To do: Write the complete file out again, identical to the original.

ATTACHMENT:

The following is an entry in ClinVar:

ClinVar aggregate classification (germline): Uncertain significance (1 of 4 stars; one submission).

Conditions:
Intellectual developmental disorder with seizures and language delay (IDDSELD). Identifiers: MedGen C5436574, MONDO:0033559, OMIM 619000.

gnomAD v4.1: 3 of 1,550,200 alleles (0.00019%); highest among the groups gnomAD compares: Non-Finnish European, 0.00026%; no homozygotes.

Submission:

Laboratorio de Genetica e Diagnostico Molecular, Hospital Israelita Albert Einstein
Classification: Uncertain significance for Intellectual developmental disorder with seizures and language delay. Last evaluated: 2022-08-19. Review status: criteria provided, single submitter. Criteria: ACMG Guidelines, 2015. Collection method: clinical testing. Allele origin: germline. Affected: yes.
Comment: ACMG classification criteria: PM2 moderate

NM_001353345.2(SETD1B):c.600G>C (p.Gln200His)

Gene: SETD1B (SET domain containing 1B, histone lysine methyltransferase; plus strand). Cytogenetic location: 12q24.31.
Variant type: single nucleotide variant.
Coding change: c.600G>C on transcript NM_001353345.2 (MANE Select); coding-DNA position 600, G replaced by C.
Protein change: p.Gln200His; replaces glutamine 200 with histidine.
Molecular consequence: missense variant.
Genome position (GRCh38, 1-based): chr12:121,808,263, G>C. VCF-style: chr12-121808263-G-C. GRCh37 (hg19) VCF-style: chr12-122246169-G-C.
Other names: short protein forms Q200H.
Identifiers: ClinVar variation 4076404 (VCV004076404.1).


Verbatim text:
The following is an entry in ClinVar:

ClinVar aggregate classification (germline): Uncertain significance (1 of 4 stars; one submission).

Conditions:
Intellectual developmental disorder with seizures and language delay (IDDSELD). Identifiers: MedGen C5436574, MONDO:0033559, OMIM 619000.

gnomAD v4.1: 3 of 1,550,200 alleles (0.00019%); highest among the groups gnomAD compares: Non-Finnish European, 0.00026%; no homozygotes.

Submission:

Laboratorio de Genetica e Diagnostico Molecular, Hospital Israelita Albert Einstein
Classification: Uncertain significance for Intellectual developmental disorder with seizures and language delay. Last evaluated: 2022-08-19. Review status: criteria provided, single submitter. Criteria: ACMG Guidelines, 2015. Collection method: clinical testing. Allele origin: germline. Affected: yes.
Comment: ACMG classification criteria: PM2 moderate

NM_001353345.2(SETD1B):c.600G>C (p.Gln200His)

Gene: SETD1B (SET domain containing 1B, histone lysine methyltransferase; plus strand). Cytogenetic location: 12q24.31.
Variant type: single nucleotide variant.
Coding change: c.600G>C on transcript NM_001353345.2 (MANE Select); coding-DNA position 600, G replaced by C.
Protein change: p.Gln200His; replaces glutamine 200 with histidine.
Molecular consequence: missense variant.
Genome position (GRCh38, 1-based): chr12:121,808,263, G>C. VCF-style: chr12-121808263-G-C. GRCh37 (hg19) VCF-style: chr12-122246169-G-C.
Other names: short protein forms Q200H.
Identifiers: ClinVar variation 4076404 (VCV004076404.1).